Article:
As the Winter weather starts to thaw, our feathered friends will still be feeling its effects and struggling to find food and water. Birds have feather coats and Spring is coming, but we still need to help them through these cold nights and freezing temperatures. With seeds and berries sparse, we should help our wild birds by leaving out high energy and high calorie foods.
long cold nights and freezing temperatures make it a struggle
Different birds like different foods – Sparrows and Finches love seeds and breadcrumbs, Tits like fat balls, Robins like worms. Check who your regular visitors are, or just see what isn’t being eaten in your garden and don’t buy it again. Only leave out what will be eaten that day, otherwise you may end up with rats scavenging the leftovers!
Birds love fruit – leave apples, pears, bananas and other soft fruits out whole, and watch the birds peck away at them. Make sure you do not leave raisins and grapes etc. on the ground, as dogs might get at them and that is not good.
Some leftover scraps from your table are a great winter feed for birds. Boiled rice, pasta and porridge are all good high energy bird food. Also, grated (mild!) cheese is a treat too.
Seed mixes are designed for wild birds and for winter, they’ll love your garden best if you ramp up the black sunflower seed offerings. Unsalted peanuts are also a firm favourite.
Fat balls and suet balls are an excellent all round food, but are especially good for Winter. Robins love mealworms, if you can bear to deal with them!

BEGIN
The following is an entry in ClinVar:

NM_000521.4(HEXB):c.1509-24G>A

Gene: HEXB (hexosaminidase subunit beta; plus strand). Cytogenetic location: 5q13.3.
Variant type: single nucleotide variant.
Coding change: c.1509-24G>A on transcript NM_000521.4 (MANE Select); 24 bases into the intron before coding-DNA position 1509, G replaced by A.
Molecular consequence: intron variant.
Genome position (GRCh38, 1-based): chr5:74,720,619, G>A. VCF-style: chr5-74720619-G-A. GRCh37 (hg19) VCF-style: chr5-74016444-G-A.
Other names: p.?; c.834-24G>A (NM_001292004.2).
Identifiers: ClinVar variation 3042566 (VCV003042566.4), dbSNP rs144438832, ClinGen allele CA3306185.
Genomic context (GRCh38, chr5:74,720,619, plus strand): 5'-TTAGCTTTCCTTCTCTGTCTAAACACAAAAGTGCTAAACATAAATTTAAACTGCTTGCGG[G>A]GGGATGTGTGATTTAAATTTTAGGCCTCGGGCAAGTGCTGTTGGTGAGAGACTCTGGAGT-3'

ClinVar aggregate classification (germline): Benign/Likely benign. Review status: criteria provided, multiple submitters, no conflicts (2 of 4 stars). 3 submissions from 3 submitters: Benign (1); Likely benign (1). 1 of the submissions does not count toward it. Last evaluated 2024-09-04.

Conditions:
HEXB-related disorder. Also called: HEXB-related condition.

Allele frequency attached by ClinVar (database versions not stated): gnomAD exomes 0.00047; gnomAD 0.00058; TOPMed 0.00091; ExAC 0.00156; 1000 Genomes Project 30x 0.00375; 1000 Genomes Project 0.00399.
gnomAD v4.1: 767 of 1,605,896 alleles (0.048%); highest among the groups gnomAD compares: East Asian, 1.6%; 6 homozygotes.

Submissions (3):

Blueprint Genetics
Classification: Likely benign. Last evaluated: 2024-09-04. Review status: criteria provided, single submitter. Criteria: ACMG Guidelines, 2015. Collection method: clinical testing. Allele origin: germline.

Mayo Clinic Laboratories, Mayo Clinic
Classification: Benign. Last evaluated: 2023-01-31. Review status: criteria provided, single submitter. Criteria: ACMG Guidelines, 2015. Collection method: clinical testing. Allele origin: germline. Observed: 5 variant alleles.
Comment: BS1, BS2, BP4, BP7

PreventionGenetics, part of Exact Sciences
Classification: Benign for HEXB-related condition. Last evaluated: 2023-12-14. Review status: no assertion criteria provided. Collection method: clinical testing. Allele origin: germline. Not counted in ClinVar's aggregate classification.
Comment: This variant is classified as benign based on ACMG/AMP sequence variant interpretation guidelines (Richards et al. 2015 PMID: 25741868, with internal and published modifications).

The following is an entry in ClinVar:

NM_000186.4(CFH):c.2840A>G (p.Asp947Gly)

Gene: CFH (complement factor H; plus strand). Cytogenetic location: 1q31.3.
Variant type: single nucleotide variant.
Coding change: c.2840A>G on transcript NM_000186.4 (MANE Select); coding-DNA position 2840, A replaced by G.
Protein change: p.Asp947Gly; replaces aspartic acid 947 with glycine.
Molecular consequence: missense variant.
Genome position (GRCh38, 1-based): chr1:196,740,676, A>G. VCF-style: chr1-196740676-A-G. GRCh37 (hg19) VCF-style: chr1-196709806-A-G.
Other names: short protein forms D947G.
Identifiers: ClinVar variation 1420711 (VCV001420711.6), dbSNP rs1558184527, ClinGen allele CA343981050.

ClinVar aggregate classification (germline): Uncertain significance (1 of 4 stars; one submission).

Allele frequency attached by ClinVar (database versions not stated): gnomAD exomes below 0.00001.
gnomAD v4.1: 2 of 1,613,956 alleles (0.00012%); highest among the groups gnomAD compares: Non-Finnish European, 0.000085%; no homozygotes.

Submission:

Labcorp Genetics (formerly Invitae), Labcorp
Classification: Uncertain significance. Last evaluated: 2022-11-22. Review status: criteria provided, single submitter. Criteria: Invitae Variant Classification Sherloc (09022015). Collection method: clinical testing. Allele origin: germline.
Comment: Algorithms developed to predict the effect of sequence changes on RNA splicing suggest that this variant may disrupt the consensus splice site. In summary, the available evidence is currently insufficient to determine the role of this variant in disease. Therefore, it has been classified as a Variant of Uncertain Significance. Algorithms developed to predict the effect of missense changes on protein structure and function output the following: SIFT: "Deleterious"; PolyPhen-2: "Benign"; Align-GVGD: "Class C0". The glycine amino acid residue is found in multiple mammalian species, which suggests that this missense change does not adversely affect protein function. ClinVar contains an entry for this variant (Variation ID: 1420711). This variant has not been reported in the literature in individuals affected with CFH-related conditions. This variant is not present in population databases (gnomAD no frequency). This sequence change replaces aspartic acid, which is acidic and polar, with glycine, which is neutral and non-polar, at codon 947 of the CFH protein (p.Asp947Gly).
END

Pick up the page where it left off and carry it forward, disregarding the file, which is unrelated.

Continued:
Bread isn’t a great winter food, but if you leave out crumbled mince pies and fruit cake, you’ll get flocks of visitors.
Don’t leave turkey fat out. This can clog up birds’ feathers and essentially stop them being able to fly.
Birds need water not just for drinking, but also for bathing and preening. Once we get into a big freeze, garden bird baths are often the only water source around. Bird baths will freeze too though, so check first thing in the morning. If yours has frozen, pour some boiling water on to melt the ice – but make sure it is only tepid after defrosting. Never, ever use antifreeze. Leave something in the water – a twig or tennis ball – to help at least part of the bath stay ice-free, and you should scrub your bird bath regularly to keep it clean. If you haven’t got a bird bath yet, a plant saucer or upturned bin lid will work for now.
During both Winter and Summer keep all food and water stations away from bushes where cats could be lurking. Think about food falling off feeders because many birds are ground feeders and they are very vulnerable when on the ground. Bird tables are great for seed mixes, soft fruits, grated cheese, porridge oats rice and pasta, while hanging feeders are designed for sunflower seeds, nuts and fat balls. And don’t panic if squirrels get some nuts – they need to eat too. Nesting boxes and bird houses make good roosting spots over the winter. Make sure they are well secured and at least 1.5 metres above the ground.
Mornings and evenings see the most feeding activity as birds first break their overnight fast and then set themselves up for the long, cold night ahead, so if you have cats, these would be good times to keep them in.